“We have a lot of different storylines represented in this room,” said Gozik. But, what brings us all together is this global dimension, the fact that we all have some kind of connection to another culture.”

A part of Elon culture is the ceremony and symbolism of “Oak,” representing growth, strength and legacy. “Elon is Hebrew for ‘Oak,’” Book said. “All of the Oak trees you see inspired the founders to name the university ‘Elon.’”

Dean Nick Gozik chats with new international students.

Gozik shared how this earliest legacy of Elon is carried forward by international students today:

“In two days, we’re going to have New Student Convocation. As we’re talking about the history of Elon, the meaning of ‘Elon’ as ‘oak,’ and you see all these oak trees around, you’re going to be presented with an acorn, a seed. When you graduate – I hope I’m not giving anything away – you will get an oak sapling, a small tree. The hope is that you as students take that sapling and go back to home, wherever that may be, and plant it. What’s exciting about this is you get to see that tree grow, as a symbol of your growth here at Elon and as you continue out into the world. For international students, it isn’t always possible to take that sapling with you. So, we also have a tree-planting ceremony. If you go to South Campus, you’ll see we have a grove of oak saplings planted by international graduates, which we call the “International Grove.” The idea is that we have a presence that stays on this campus where international students can physically see that growth.”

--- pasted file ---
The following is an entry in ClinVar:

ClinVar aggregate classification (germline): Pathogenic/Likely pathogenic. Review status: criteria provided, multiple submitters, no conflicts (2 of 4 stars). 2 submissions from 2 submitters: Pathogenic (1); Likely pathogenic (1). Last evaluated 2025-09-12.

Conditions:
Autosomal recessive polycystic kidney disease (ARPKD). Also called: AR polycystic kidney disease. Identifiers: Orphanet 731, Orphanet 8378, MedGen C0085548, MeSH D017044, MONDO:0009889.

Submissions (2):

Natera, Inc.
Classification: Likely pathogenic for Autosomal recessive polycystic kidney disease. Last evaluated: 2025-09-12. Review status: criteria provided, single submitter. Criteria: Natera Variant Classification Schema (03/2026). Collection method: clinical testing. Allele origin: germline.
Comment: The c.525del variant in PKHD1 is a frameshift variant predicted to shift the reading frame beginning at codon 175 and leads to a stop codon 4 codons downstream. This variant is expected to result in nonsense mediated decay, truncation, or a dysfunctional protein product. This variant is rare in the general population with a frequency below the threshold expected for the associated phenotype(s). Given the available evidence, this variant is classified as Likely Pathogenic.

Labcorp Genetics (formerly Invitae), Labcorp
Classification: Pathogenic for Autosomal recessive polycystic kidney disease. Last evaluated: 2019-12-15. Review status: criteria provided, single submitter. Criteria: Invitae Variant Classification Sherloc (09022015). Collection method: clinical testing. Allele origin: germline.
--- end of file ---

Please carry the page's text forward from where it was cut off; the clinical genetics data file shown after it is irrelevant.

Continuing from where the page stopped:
After a long day of orientation, international students relax with yard games on the Global Neighborhood quad.

For Sonith, a new student arriving from Cambodia, that legacy is personal. Sonith is the seventh Jay Pritzker Academy graduate to study at Elon, earning a full scholarship and admission to the competitive Odyssey Scholars program through a special partnership with the academy near Siem Reap. Sonith learned of Elon through other alumni of her high school, including Thida Kim ’21, Kimheng Larch ‘22 and Sreyrath Poeun ’23 – students who leave a legacy by creating a path for Cambodian students to come.

Anna Kozlova, far left, and Sonith, far right, chat with orientation leaders and international students.

This path to Elon for international students is daunting – it takes courage and dedication to arrive to campus, which many might assume is the starting line. For Anna Kozlova, an athlete on the Track and Field team studying at Elon from the Czech Republic, the transition can be frightening, but is well worth the journey.

“Well, I was scared at first,” Kozlova said, “but I am speechless. I am so happy here so far. Everyone is so friendly, and I feel like I made the right decision to go here.”